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Stocks take a hit over bad news on employment in U.S., Europe
Question of the Day
NEW YORK — When jobs fall, the stock market follows.
That was the message investors sent Wednesday, when they ignored a few flashes of positive news about the economy and instead homed in on troubling reports about jobs in the U.S. and Europe.
The Dow Jones industrial average fell as much as 87 points before ending the day down 10.75 points, at 13,268.57. It was an about-turn from the day before, when investors chose to focus on a couple of positive reports on U.S. manufacturing and sent the Dow up 66 points to its highest close in more than four years.
While the market’s day-to-day fluctuations may be difficult to predict, some investors say they’re certain that stocks will continue an overall climb for the rest of the year.
As justification, they cite strong first-quarter earnings. More than 330 companies on the S&P 500 have reported first-quarter earnings so far, and 77 percent have beaten analysts’ estimates, according to John Butters, senior earnings analyst at FactSet.
“The market has room to run,” said Karyn Cavanaugh, market strategist with ING Investment Management in New York. “It doesn’t always go up in a straight line.”
The Standard & Poor’s 500 fell 3.51 points to 1,402.31. The Nasdaq composite index was the outlier. It fell throughout the morning, then finished up 9.41 points at 3,059.85.
A monthly report on private-sector hiring was weighing heavily on the minds of investors, who see jobs as the key ingredient to an economic recovery.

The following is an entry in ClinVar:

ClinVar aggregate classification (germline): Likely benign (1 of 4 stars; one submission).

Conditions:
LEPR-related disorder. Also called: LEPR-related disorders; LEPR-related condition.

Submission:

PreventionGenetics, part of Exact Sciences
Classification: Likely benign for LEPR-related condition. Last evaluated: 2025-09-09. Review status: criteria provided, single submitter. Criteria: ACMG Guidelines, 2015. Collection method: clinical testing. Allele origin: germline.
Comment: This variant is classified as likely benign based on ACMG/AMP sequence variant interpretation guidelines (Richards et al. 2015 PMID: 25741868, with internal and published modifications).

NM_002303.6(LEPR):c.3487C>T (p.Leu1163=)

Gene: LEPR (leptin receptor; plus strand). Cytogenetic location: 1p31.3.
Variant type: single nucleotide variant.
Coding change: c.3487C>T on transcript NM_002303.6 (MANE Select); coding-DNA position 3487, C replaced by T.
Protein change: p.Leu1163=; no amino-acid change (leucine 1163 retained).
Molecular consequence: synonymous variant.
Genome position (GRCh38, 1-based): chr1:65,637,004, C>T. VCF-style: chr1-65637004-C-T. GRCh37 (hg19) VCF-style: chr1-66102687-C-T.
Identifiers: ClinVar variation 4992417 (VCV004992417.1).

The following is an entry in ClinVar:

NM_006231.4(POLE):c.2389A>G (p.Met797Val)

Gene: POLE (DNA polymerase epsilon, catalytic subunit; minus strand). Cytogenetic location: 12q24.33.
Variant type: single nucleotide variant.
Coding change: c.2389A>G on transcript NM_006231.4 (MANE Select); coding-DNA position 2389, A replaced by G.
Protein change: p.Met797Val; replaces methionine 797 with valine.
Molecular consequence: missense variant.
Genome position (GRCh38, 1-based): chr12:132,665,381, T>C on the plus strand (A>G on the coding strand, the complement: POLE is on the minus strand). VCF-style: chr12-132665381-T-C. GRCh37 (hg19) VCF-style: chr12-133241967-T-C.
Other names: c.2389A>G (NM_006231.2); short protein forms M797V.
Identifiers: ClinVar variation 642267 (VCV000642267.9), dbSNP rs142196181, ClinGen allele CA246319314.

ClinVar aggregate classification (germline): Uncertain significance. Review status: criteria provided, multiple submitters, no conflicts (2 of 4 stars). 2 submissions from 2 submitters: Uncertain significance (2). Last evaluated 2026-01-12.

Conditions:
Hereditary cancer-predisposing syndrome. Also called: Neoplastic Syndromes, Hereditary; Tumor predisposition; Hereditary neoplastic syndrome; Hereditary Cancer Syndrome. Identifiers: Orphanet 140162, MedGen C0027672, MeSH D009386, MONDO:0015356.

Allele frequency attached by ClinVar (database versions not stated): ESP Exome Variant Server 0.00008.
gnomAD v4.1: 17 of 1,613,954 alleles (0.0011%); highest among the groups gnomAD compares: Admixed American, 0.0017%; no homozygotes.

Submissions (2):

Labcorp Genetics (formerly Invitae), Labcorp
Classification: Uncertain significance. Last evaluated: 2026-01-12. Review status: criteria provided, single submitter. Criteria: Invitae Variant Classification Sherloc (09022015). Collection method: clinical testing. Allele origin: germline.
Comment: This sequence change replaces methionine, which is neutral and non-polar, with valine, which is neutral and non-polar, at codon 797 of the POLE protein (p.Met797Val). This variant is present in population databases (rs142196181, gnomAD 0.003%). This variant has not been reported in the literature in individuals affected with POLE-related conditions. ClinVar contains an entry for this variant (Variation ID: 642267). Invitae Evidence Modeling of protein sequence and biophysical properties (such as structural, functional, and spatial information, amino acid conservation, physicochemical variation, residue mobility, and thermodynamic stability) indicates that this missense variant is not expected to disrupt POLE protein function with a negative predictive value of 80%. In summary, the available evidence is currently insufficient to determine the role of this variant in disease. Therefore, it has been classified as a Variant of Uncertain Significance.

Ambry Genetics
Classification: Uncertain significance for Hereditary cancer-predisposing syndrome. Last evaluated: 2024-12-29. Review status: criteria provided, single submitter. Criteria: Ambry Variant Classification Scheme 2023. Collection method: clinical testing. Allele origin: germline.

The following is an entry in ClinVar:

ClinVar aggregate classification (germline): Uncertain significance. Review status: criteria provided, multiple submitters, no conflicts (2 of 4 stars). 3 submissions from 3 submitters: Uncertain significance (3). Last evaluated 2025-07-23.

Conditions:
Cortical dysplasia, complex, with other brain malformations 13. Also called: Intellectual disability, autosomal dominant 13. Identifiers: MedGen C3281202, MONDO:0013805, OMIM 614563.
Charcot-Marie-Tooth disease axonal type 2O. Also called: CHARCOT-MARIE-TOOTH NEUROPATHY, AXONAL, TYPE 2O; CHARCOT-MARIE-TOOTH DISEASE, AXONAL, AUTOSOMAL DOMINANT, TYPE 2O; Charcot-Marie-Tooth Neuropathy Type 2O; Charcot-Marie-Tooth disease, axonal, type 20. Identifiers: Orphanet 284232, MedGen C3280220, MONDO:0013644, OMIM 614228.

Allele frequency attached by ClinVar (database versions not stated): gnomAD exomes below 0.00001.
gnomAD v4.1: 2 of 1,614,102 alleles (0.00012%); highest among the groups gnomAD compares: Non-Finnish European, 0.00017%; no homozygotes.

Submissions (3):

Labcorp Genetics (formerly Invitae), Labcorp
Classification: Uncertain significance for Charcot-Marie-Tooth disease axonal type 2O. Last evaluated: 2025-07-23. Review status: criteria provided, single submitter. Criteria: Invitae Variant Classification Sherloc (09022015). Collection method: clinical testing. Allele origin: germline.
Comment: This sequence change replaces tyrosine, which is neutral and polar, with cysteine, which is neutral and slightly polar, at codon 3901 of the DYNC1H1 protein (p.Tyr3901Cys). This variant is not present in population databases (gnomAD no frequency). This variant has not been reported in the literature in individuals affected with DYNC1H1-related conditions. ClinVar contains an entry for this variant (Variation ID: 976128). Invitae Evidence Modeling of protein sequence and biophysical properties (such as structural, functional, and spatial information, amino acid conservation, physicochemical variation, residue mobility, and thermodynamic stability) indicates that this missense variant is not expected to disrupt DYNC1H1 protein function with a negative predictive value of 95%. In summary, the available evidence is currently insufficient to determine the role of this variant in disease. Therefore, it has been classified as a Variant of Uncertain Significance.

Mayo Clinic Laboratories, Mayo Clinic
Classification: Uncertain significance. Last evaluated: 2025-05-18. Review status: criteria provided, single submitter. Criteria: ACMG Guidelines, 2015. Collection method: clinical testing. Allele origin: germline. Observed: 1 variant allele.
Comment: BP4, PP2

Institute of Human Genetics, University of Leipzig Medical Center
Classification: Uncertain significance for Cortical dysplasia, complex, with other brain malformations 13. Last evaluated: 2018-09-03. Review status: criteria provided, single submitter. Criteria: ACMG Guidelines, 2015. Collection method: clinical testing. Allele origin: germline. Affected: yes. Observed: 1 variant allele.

Payroll processor ADP said that U.S. businesses added 119,000 jobs in April, slightly more than half the 201,000 added in March. However, investors will probably wait until Friday, when the government releases its own data on April jobs, before drawing any firm conclusions about the month. The ADP number covers only private-sector hiring and can vary sharply from the government’s number.
Another jobs report from Europe underscored the gravity of the continuing debt crisis there. The 17 countries that use the euro reported that unemployment rose to 10.9 percent in March, the highest since the euro launched in 1999.
Markets fell across most of Europe, including Germany and Greece.
There was also good news out of Europe, even if it didn’t seem to sway investors. Standard & Poor’s lifted Greece’s credit rating out of default, noting how the company had recently secured a massive write-down on its debt to private investors. Germany also reported that the number of people seeking work in April slipped below 3 million, a psychologically important barrier that it hasn’t broken in that month for two decades.
Todd Salamone, director of research for Schaeffer’s Investment Research in Cincinnati, downplayed concerns about Europe. Investors have had a long time to digest any bad news and shouldn’t be too shaken by daily developments, even if the headlines seem panicky, he said.
“U.S. stocks have become more resilient, especially to the European headlines,” Mr. Salamone said. “Any negative news out of Europe is not a major surprise like it was early last year.”
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